Makeup For Biking to Work

makeup for biking to workWhich makeup is best for a biking commute, or another commute where you expect sweat and possibly wind? Reader K wonders…

Being lucky enough to live only four miles from my office, I’m wanting to start taking a bike to and from work every day for personal fitness, sustainability, and savings on gas and vehicle wear-and-tear. The difficulty is with wardrobe and makeup. Specifically, making sure I don’t look like a war zone every day. I have a feeling this is an issue for women in very urban environments as well, where walking and subway commutes can be the transportation method of choice. Since I’m in Texas heat is the biggest issue, but I’d also be interested in any ideas for dealing with the cold, wind, and other factors. What are some ideas for making sure I don’t look like a hot mess at work after biking in?

Great question. Biking to work (or walking!) are solid ways to sneak more exercise into a busy life — I actually really miss the time I used to spend walking to and from work. We’ve talked about the best bags for commuting, how to cool down quickly after a hot commute, and how to keep your regular bra sweat-free.  We’ve had guest posters share their love of wedges for walk-to-work heels, and I’ve shared my own trick — getting a pair of comfortable/stable “commuting shoes” that were the same height as my regular pumps (so I didn’t have to hem my pants differently), but maybe a bit uglier than what I’d otherwise wear around the office; I’ve also talked about how I’ve logged way too many miles in Reef/Teva flipflops with arch support (not recommended).  But we haven’t talked about which makeup is best for a possibly sweaty/windswept commute.

I think reader K has two choices: go for heavy duty makeup intended to last forever, or delay the majority of her makeup application until she gets to the office.  Elle actually had a whole article on waterproof makeup designed to go the distance — a taste:

I have just hiked eight hours, mostly uphill, through mud up to my shins. Along the way, I swam under a 300-foot waterfall that pounded my face so hard it stung. …  I have perspired copiously and nearly wept more than once. My waterproof makeup , however, is immaculate.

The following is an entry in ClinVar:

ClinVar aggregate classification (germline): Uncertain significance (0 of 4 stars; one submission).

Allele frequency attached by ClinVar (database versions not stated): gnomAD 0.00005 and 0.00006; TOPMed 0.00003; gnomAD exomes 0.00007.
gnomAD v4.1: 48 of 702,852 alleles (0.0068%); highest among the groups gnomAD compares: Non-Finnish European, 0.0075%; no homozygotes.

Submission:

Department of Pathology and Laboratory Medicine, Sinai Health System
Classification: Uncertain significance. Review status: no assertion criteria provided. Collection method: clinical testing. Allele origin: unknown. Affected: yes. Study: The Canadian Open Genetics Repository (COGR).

The article is from 2011, though, so some of the product reccs may be out of date.  If this were my commute and makeup, then I would probably focus on doing my eye makeup at home, using waterproof/longwearing products, then do a quick swipe of my forehead, cheeks, nose, and chin once I got to the office with a product like Basis So Refreshing Facial Cleansing Cloths and apply whatever concealer/foundation/blush I needed.  Products that I’ve used and can recommend:

Readers, how do you do your makeup differently if you bike or walk to work?  Which are your favorite long-wearing and waterproof products?

(Pictured: Shiny and Bike, originally uploaded to Flickr by add1sun.)

Comments

  1. hoola hoopa :

    I will be reading comments with interest. I’d also like to start biking a similar distance commute, but I am hesitant after bike commuting years ago and never figuring out how to mesh bike commuting and looking professional. My solution then was to pack my clothing and makeup, shower at work, and completely dress and style at work. I changed again for the ride home. It was inconvenient to say the least, and I don’t have time to do it anymore.

    Similar to makeup – what do bike commuters do with their hair? Any tricks to not have a sweaty, frizzy, or helmet-flattened mess by the time you arrive?

    • For hair – I have curly and frizz-prone hair. It helps to tie a silk or smooth polyester scarf over your hair, under your helmet. It’ll still be a bit flat but a lot less frizzy.

      For sweating generally – Bike more slowly (when I biked to grad school I was often running late -> more sweat), carry your belongings in a basket or rack instead of in a backpack/messenger bag, any direct contact with your body draws sweat stains.

      For eye makeup in cooler/cold weather – Big sunglasses (wraparound style; don’t have to be the athletic kind) will keep the tears from streaming.

      Clothing in cooler/cold weather – Wear a wind-resistant jacket but you don’t need to bundle up as much as you would if you were walking, you’ll just get sweatier. Wind-resistant mittens are a must.

    • Here’s what works for me (3 miles each way, about 7 months of the year). I think there will always be a tradeoff between quick change at work and looking professional. To me, it makes more sense to look a little less “perfect” for the convenience.

      What I do:
      -Keep a few workhorse basics at the office (pants, dresses) and bring in new shirts daily- I avoid button downs when I bike in.
      -Toiletries drawer at the office with deodarant, makeup, mirror and hair brush and product
      -Wearing biking clothes and changing at the office (I usually get in about 15 minutes before others for this, but lots of people bike here so there’s no stigma)
      -Pulling my hair into a ponytail, then oomphing the roots with product when I get to work
      -I rarely wear makeup, but if I do, I put it on at work
      -Diaper wipes/sport wipes in the summer (diaper wipes are cheaper and I notice no difference between the two)
      -In the winter, lots of layers so I can remove some on the bike ride in if I get too hot (cuts down on sweat)
      -Biking at a comfortable pace – not as much of a workout, but that’s balanced by the fact that I do it almost every day.
      -Wearing biking clothes that aren’t embarassing if I meet a VIP in the elevator on my into/out of the building

      It really does improve the start and end to my day, so if it’s an option for you, I highly recommend it. I worked long hours on a project last year, and biking home late at night was such a good way to unwind before going to sleep (depends on your city of course – mine is relatively safe).

      • And of course, putting all your stuff in a pannier. If I carry any kind of bag on my back I get sweaty no matter what!

  2. I never figured out how to do it without bringing an extra set of clothes. Because sweaty Betty.